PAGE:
“States, Processes, and Perceptual Experience”

What do we talk about when we talk about perceptual experiences? According to what I shall call here a processive view, perceptual experiences should be ultimately analysed in terms of processes of a special phenomenological kind. These processes are deeply peculiar: for, on the one hand, they are not processes of a neuro-biological or otherwise physical kind; and, on the other, they cannot be analysed into constituents other than processes of the same special phenomenological kind. According to an alternative option I shall term here a stative view, meanwhile, perceptual experiences are states of a subject S (i.e a person) which obtain in virtue of an informational relation holding between S’s brain and her surroundings. If there are experiential processes, they should be understood in terms of state-change or statemaintenance. The goal of this piece is twofold: first, I shall unpack a version of this plausible albeit neglected understanding of perceptual experiences; secondly, I shall motivate a stative view by suggesting that, unlike the processive stance, it provides a rather elegant framework to deal with at least two problematic issues – the relationship between perceptual experience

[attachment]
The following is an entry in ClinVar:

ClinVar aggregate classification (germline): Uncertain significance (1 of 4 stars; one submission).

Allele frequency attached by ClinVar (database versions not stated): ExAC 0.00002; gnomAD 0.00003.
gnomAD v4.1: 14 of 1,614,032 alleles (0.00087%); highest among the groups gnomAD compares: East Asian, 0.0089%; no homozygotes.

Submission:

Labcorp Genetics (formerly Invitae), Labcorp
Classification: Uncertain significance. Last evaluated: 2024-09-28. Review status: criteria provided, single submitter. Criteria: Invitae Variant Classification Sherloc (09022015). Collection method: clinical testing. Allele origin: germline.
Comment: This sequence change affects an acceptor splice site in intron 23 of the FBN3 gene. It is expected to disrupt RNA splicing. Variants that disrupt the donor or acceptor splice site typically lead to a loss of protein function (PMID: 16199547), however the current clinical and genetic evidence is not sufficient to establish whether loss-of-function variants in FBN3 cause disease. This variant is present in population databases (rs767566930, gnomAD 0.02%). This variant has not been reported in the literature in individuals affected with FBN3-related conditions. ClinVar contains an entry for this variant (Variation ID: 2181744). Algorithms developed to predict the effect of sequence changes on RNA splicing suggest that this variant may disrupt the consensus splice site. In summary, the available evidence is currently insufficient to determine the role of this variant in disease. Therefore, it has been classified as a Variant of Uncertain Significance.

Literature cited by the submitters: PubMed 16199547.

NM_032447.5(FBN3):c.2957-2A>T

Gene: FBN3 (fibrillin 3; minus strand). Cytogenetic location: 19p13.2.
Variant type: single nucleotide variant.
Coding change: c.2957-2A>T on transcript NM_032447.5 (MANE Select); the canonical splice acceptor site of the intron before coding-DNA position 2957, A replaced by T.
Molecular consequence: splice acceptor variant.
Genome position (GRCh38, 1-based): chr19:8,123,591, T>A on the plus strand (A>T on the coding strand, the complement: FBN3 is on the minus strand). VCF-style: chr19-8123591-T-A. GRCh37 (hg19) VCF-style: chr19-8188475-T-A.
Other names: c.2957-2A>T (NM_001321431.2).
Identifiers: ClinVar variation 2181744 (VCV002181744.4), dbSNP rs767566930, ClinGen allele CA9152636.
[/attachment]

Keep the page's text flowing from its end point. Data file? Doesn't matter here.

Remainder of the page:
and its neuro-biological basis, on the one hand, and, on the other, the individuation of perceptual experiences over time. The stative view neatly captures a conceptual dependence of a subject’s experiences vis-à-vis more fundamental constituents, such as informational relations between a perceptual system and its surroundings. Correspondingly, the individuation of perceptual experiences may also be bound to that of its constituent physical components.